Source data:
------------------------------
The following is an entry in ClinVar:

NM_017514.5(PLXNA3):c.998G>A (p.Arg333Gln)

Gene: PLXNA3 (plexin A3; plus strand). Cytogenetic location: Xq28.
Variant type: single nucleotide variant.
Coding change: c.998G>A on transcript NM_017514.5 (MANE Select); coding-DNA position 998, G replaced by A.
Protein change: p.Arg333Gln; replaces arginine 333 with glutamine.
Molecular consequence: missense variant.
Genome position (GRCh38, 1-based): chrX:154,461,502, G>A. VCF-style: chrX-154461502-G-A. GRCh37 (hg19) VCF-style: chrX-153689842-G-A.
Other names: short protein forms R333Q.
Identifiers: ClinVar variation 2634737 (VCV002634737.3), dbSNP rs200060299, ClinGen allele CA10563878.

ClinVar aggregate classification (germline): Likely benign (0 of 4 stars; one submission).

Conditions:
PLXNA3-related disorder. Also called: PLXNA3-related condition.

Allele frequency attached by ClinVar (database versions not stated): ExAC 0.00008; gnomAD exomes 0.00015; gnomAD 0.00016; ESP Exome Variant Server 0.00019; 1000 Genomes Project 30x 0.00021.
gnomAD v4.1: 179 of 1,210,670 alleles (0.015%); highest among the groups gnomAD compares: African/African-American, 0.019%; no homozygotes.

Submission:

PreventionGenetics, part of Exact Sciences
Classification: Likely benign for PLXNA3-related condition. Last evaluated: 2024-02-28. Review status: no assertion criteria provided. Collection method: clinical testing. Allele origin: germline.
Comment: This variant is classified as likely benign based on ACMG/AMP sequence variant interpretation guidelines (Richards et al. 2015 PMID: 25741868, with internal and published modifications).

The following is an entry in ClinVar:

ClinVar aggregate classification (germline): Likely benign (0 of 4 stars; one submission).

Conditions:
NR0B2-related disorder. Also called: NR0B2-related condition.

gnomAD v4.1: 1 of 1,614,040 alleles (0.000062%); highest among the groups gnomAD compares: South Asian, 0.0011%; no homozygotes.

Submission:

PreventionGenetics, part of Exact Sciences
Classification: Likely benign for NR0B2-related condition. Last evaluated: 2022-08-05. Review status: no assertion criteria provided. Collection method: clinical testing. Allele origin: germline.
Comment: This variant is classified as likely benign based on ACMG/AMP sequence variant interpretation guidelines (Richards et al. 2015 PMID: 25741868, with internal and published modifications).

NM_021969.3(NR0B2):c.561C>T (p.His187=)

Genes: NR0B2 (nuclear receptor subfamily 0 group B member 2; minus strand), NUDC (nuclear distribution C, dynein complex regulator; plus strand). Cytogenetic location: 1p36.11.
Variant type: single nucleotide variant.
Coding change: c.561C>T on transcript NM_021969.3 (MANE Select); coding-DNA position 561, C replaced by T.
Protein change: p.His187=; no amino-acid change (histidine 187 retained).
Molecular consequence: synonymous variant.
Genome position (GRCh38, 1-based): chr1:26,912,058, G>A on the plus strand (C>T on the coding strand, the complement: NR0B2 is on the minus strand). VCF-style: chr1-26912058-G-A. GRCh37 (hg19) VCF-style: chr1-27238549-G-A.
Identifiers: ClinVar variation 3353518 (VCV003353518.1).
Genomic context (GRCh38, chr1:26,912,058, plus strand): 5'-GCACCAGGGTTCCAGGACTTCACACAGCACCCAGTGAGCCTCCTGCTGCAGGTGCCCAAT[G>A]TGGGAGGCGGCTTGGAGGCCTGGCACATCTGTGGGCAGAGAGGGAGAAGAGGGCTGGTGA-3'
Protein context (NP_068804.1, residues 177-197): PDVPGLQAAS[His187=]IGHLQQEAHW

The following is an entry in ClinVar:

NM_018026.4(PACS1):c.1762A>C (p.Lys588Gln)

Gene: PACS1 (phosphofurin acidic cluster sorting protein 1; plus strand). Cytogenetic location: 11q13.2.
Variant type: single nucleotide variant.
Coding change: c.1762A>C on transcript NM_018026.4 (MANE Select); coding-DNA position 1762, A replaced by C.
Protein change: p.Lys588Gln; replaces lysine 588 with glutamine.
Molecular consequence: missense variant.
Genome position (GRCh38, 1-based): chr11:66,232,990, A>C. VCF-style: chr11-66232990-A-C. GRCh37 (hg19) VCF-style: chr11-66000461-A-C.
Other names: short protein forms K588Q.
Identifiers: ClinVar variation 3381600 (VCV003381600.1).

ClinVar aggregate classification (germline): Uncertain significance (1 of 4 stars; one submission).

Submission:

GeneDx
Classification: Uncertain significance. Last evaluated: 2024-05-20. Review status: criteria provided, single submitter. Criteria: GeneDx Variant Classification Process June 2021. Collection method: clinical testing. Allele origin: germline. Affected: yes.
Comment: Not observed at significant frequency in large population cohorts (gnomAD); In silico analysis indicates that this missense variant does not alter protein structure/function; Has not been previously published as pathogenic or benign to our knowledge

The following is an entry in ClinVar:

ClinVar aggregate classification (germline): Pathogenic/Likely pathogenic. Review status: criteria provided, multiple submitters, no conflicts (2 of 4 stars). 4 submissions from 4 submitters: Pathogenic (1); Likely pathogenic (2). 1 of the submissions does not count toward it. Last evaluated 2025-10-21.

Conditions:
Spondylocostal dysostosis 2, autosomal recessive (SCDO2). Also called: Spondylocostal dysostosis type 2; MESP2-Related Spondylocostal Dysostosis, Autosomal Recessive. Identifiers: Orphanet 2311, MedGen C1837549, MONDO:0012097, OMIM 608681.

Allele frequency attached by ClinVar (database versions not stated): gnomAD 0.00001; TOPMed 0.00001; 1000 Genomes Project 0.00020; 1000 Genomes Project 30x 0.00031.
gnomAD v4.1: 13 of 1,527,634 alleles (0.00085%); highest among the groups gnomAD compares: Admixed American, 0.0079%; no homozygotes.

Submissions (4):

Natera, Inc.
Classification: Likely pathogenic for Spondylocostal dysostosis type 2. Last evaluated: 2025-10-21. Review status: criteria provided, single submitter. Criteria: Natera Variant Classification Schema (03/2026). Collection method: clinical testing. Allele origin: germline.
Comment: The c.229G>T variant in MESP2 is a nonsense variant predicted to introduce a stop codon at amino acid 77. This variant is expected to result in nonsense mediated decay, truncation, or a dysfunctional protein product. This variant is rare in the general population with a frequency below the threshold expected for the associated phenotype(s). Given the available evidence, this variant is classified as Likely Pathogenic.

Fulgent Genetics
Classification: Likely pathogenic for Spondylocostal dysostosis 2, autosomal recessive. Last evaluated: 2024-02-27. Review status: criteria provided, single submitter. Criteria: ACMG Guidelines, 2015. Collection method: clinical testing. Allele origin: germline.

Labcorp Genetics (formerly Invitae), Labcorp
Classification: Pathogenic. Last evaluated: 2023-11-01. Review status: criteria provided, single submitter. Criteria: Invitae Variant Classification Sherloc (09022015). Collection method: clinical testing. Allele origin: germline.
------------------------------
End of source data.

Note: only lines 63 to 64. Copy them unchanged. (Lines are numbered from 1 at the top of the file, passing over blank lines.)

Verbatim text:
Comment: The c.229G>T variant in MESP2 is a nonsense variant predicted to introduce a stop codon at amino acid 77. This variant is expected to result in nonsense mediated decay, truncation, or a dysfunctional protein product. This variant is rare in the general population with a frequency below the threshold expected for the associated phenotype(s). Given the available evidence, this variant is classified as Likely Pathogenic.

Fulgent Genetics